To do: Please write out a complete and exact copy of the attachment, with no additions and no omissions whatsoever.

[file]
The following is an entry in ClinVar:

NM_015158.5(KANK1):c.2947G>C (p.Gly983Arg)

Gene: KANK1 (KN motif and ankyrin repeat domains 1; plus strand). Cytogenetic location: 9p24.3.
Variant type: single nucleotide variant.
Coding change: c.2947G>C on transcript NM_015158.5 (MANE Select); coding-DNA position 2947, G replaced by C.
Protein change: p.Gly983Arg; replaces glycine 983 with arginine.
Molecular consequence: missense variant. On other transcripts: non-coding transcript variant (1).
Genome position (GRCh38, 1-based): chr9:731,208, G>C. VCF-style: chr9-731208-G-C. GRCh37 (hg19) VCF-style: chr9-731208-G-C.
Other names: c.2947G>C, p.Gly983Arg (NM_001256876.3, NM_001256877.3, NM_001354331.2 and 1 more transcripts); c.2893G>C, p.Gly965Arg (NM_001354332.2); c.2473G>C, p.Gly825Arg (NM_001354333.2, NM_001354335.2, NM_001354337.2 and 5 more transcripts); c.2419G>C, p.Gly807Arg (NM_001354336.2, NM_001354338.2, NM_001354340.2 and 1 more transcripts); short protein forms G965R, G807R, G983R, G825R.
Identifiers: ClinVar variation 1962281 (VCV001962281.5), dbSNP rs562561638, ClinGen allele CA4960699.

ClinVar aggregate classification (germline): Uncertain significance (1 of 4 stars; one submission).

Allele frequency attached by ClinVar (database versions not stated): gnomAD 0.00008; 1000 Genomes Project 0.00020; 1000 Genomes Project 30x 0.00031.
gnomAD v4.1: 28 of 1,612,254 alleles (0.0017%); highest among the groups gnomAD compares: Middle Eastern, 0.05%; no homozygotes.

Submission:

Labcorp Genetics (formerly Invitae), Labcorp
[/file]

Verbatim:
The following is an entry in ClinVar:

NM_015158.5(KANK1):c.2947G>C (p.Gly983Arg)

Gene: KANK1 (KN motif and ankyrin repeat domains 1; plus strand). Cytogenetic location: 9p24.3.
Variant type: single nucleotide variant.
Coding change: c.2947G>C on transcript NM_015158.5 (MANE Select); coding-DNA position 2947, G replaced by C.
Protein change: p.Gly983Arg; replaces glycine 983 with arginine.
Molecular consequence: missense variant. On other transcripts: non-coding transcript variant (1).
Genome position (GRCh38, 1-based): chr9:731,208, G>C. VCF-style: chr9-731208-G-C. GRCh37 (hg19) VCF-style: chr9-731208-G-C.
Other names: c.2947G>C, p.Gly983Arg (NM_001256876.3, NM_001256877.3, NM_001354331.2 and 1 more transcripts); c.2893G>C, p.Gly965Arg (NM_001354332.2); c.2473G>C, p.Gly825Arg (NM_001354333.2, NM_001354335.2, NM_001354337.2 and 5 more transcripts); c.2419G>C, p.Gly807Arg (NM_001354336.2, NM_001354338.2, NM_001354340.2 and 1 more transcripts); short protein forms G965R, G807R, G983R, G825R.
Identifiers: ClinVar variation 1962281 (VCV001962281.5), dbSNP rs562561638, ClinGen allele CA4960699.

ClinVar aggregate classification (germline): Uncertain significance (1 of 4 stars; one submission).

Allele frequency attached by ClinVar (database versions not stated): gnomAD 0.00008; 1000 Genomes Project 0.00020; 1000 Genomes Project 30x 0.00031.
gnomAD v4.1: 28 of 1,612,254 alleles (0.0017%); highest among the groups gnomAD compares: Middle Eastern, 0.05%; no homozygotes.

Submission:

Labcorp Genetics (formerly Invitae), Labcorp